Rising Inequality due to Emergence of Two-Speed Dual-Track Economy in Singapore
Singapore embarked on one round of economic restructuring almost every decade after from the 1960s. By the 1990s, a two-speed dual-track economy comprising a slower 'domestic' track and a faster 'global track' began to emerge.
1 January 2011
As we can see from the evolution of Singapore’s economy since its independence, other than the four short recessions which was primarily caused by either slowdown in global demand or external financial crises, the city-state chalked up impressive growth with the economy expanding on an average of about 8% annually.
On the flip side, however, the need to keep ahead of competition entailed incessant upgrading of its economic structure. By the 1990s, as a result of the interminable process of economic restructuring, a divergent pattern of growth had emerged, culminating in the emergence of a two-speed dual-track economy comprising of the “global periphery” and the “domestic core”. 
The Faster "Global Periphery" Track
The faster “global periphery” track is made up of workers and large businesses (mostly MNCs) serving predominantly regional and global clients involved in subsectors like offshore finance, private banking, asset management, high-end residential market, marine and aviation transport services and equipment, and pharmaceutical products. This track has not only been able to benefit directly from the recovery of global demand, it also enjoys favourable policies offered by the government to entice foreign investments.
Given that a higher level of skills and international exposure are needed to carry out activities in this segment, the number of foreigners and permanent residents here is significantly larger than the national average. Because of the high value-add nature of the activities, the workers in this segment command higher wages and the segment as a whole accounts for a disproportionately larger share of the total GDP even though it employs less than a quarter of the labour force.
The Slower "Domestic Core" Track
In contrast to the “global periphery” track’s external orientation, the slower growth “domestic core” track is comprised of businesses and workers serving the domestic market. Their activities cover subsectors including retail trades, construction, the mass residential market, catering trade, transport, public services (e.g. health care), hotels and restaurants, and domestic Singdollar financial activities (e.g. retail banking). In other words, growth of this track depends directly on the state of the domestic economy.
Most of the workers in this track are either Singaporeans or unskilled foreign workers. Because the activities have lower value-add, workers here command lower wages than those in the “global periphery” track. The presence of foreign workers willing to work at low wages further depresses wage growth for Singapore workers. Hence, even though the domestic track employs about three-quarters of the total labour force in Singapore, it accounts for a disproportionately smaller share of the country’s overall GDP.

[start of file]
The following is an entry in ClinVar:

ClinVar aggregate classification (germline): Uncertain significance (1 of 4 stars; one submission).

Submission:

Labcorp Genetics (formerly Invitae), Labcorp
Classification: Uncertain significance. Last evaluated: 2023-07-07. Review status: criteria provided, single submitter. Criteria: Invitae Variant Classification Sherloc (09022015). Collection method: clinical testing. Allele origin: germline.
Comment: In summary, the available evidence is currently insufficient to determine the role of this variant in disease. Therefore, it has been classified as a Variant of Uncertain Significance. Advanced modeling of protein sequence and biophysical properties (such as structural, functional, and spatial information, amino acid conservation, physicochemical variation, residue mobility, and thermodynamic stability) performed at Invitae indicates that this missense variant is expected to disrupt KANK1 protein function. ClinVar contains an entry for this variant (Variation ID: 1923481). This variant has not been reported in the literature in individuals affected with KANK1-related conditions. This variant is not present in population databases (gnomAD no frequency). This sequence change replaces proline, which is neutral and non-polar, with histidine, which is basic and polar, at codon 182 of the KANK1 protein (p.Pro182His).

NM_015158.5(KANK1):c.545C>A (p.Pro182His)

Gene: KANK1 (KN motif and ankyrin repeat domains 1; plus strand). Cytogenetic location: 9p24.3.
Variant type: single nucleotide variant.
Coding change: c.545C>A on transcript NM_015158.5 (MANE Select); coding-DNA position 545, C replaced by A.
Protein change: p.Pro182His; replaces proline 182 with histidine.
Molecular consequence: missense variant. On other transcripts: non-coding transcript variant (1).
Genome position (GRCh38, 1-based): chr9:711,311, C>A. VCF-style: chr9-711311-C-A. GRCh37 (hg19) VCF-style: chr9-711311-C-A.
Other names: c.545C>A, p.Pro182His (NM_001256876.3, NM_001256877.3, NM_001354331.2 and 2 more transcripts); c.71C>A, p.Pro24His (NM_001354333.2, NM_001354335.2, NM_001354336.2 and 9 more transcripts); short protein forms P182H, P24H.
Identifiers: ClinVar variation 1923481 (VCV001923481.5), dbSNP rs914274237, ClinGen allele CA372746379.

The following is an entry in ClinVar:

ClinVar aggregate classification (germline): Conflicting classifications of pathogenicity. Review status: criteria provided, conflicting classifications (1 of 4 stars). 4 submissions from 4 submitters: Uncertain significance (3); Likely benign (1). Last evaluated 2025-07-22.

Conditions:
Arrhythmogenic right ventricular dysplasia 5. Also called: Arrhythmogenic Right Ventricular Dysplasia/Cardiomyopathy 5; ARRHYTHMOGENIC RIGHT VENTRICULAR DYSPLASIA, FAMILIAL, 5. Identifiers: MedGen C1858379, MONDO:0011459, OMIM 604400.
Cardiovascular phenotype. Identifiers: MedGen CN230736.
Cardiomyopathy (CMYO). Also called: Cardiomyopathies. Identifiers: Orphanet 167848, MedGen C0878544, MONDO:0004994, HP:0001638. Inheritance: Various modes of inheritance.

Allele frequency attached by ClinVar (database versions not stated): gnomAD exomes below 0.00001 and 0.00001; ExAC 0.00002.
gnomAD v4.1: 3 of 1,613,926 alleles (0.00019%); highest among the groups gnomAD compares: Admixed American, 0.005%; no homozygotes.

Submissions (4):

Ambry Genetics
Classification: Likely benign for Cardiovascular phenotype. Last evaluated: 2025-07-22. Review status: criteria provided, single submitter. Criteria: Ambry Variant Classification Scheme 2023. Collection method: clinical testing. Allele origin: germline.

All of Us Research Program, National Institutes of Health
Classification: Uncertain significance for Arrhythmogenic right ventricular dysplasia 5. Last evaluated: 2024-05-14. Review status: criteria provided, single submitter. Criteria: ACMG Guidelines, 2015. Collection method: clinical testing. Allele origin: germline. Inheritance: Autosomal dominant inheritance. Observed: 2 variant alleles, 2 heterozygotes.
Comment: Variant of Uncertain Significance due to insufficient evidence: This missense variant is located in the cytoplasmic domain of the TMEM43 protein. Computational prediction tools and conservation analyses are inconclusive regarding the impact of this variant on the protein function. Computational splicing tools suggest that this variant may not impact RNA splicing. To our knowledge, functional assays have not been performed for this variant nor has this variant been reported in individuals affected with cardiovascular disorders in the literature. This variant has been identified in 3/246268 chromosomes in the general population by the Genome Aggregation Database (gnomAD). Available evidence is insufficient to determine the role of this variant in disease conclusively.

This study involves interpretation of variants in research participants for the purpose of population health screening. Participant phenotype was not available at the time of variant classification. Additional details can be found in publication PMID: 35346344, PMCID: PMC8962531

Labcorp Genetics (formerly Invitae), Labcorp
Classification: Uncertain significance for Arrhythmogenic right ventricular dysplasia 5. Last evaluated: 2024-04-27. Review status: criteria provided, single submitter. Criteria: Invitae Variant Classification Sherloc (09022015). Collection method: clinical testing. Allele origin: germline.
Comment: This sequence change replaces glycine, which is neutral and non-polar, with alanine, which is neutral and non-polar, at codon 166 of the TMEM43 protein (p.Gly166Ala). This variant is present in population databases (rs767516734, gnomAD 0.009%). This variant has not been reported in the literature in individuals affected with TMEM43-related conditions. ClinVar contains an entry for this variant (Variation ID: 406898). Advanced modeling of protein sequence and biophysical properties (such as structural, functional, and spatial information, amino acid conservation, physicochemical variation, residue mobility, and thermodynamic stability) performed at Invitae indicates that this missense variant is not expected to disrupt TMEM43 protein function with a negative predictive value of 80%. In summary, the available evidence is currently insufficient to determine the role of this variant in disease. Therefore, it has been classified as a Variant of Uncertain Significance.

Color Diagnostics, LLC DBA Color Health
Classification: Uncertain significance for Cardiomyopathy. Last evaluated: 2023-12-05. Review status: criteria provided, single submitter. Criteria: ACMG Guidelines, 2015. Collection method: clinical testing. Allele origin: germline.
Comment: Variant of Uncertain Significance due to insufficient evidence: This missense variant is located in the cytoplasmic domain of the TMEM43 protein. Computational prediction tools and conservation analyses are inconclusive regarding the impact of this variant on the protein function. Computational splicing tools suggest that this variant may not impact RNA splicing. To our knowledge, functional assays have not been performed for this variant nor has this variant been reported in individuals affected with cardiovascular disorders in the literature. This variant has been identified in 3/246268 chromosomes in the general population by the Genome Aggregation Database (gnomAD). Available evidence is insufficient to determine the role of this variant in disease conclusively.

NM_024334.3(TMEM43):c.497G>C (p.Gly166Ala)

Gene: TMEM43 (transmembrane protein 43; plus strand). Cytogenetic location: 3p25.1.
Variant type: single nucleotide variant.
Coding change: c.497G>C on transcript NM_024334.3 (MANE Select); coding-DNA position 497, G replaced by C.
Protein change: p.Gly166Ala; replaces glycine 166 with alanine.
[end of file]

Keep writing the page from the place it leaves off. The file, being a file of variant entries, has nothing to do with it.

Performance Differences between the Two Tracks
The emergence of the two-speed dual-track economy also complicates policymakers’ efforts to drive productivity growth. Generally, companies in the global periphery track are mostly MNCs and large local firms (predominantly the GLCs). They are more capital intensive and hence productive. In contrast, the SMEs, in particular those in the construction, retail, and hospitality industries, either have no incentives and resources to upgrade or do not have the knowledge to redesign their work processes to increase the productivity of their workers. The productivity level of the construction industry in Singapore, for example, is estimated to be only one-third that of Japan’s and half that of Australia’s.
The productivity gap between the foreign and the local companies in Singapore is also evident in the falling contribution to GDP by the latter. The share of GDP contributed by resident companies and workers declined from about two-thirds in 1998 to about 54.3% in 2008. In terms of contribution to GDP growth, the figures are even more worrying. In 2004, residents contributed slightly more than half of GDP growth. That figure fell to less than a third by 2008. Finally, while the overall per capita GDP was S$53,192, the resident per capita GDP reached only S$38,372.
Similarly, at the firm level, profit margin is comparatively lower in the domestic core track because of high domestic competition and because their prohibitive size excludes them from reaping any benefits from long term investments for economies of scale.
Finally, at the industry level, while the global periphery track’s activities enjoy high growth as a result of rising opportunities in regional and global markets, the domestic core segment’s activities remain sluggish because of people’s habits of high saving and low consumption.
The net effect of the two-speed dual-track economy is the widening of the wage differentials between workers in the two tracks over the years particularly from the 1990s onward. Despite rising living standards, Gini coefficient rose from 0.44 in 1990, 1995 and 1997 to 0.45 in 1998 and 0.47 in 1999.
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 See Chua H.B. (2006).
 Straits Times. “What ails Singapore’s building industry?” March 13, 2010
 Straits Times. “Go for Goldilocks Growth.” January 23, 2010